What is an Organizational Plan? It’s a detailed plan to clarify reporting relationships by building an organizational chart and creating job descriptions so work gets done efficiently and your business can sustain long-term growth.

Why is an Organizational Plan important? The opposite of organized could be either disorganized or unorganized and that is not a great way to describe any business. There are many different organizational models to choose from; it really does not matter which one you choose to follow but you must have one in place. The Organizational Plan defines your ‘chain of command’ or reporting lines. Most importantly the Organizational Plan assists to define individual roles, responsibilities, authorities and accountabilities.

The best time to create an Organizational Plan is before you need one; in other words create the OP before you start to hire and grow your team. The reality is most small businesses add team members in an ad hoc basis driven by a short term need and then later have to create an OP or change the one that has evolved without a lot of thought to prepare for long term scaling and growth.

As businesses grow through the Five Steps to Freedom, a lot of them will make it through the Creation and Disorder/Chaos steps without spending a lot of time thinking through the finer points of organizational structure. When these businesses reach the Control and Prosperity steps, they begin to feel the pain if they haven’t put a strong organizational plan in place. In business there is always a head which represents the business owner, shareholders, director, CEO, or President. This is often the same person during the early stages of a business. In every business there is also a body, which represents the rest of the organization. Often during the Creation, Chaos, and Control stages the rest of the organization is lacking in structure and is somewhat chaotic. From an organizational perspective, it resembles a body without a skeletal system. Without organizational structure there is a lot of duplication because there are not clean lines of delegation, authority, or responsibility.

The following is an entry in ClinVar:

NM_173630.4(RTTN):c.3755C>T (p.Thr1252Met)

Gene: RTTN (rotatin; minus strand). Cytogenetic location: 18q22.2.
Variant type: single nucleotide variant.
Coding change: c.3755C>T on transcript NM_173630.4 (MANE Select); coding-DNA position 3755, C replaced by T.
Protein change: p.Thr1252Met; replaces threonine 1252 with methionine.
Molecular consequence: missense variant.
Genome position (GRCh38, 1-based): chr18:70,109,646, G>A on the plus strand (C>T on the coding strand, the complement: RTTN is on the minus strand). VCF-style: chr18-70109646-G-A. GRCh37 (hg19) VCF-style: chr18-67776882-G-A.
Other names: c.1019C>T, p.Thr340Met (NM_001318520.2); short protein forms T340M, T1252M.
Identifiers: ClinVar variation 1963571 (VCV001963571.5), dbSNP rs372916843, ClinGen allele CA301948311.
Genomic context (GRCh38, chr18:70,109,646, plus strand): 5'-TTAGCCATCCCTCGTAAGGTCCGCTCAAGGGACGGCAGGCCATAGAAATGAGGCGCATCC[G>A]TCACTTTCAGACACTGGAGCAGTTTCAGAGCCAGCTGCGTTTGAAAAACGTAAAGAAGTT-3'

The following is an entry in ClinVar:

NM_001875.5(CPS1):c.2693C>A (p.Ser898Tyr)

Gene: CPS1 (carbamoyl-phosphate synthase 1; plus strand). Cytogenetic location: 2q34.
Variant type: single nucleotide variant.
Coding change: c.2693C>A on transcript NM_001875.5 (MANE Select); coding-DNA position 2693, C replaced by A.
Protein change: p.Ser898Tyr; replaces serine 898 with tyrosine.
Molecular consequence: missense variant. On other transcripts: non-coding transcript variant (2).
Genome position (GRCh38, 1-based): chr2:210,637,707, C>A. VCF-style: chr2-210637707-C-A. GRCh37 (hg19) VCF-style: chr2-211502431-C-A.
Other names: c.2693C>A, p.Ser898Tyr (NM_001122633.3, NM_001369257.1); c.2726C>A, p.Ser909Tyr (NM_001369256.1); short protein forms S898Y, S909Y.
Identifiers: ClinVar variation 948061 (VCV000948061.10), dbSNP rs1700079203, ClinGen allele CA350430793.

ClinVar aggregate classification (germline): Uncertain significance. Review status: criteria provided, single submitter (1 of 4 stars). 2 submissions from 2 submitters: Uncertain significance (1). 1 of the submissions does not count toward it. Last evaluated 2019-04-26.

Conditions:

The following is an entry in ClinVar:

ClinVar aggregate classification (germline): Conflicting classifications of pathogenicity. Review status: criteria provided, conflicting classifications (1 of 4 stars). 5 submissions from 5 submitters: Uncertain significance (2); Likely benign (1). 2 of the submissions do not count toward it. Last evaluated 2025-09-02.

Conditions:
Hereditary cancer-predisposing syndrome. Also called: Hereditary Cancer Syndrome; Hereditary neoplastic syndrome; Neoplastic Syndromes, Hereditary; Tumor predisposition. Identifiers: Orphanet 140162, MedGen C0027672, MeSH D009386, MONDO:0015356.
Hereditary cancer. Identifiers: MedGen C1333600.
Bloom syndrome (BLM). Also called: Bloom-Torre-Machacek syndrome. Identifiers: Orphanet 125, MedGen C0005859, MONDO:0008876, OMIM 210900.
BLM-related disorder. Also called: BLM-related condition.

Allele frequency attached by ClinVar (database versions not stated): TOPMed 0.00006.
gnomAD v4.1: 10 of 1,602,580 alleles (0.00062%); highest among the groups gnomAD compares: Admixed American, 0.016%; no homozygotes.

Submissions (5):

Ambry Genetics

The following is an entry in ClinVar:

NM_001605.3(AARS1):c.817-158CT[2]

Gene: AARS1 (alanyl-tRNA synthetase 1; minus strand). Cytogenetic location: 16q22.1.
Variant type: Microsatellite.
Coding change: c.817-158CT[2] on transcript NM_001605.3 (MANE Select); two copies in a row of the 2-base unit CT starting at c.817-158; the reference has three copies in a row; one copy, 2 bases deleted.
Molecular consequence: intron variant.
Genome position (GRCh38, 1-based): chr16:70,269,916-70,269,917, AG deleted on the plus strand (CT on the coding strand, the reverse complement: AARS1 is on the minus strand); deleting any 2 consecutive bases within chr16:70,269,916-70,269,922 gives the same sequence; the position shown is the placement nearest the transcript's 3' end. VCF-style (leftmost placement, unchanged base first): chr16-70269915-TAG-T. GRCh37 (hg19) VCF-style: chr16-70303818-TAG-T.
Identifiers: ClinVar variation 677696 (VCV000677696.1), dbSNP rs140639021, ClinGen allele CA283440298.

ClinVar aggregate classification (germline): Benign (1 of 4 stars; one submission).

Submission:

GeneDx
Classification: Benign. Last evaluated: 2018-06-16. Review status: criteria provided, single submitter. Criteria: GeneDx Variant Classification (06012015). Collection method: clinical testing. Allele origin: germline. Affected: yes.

There are a lot of organizational models that have been introduced over the years. You have everything from a Rigid Bureaucracy to the Loosely-Coupled Organic Network. In between are various modifications including a Bureaucracy with a Senior Management Team or with Project Teams and Task Forces or the Matrix Organization or even the Project Organization model. Someone, normally the owner, must be clearly in charge and they must develop subordinate leaders. As the organization grows, it’s important for the CEO to develop these subordinate leaders who can be molded into a senior leadership or management team over time. Model one, two, or three tend to work the best in most small businesses; your challenge is picking the right one for your business.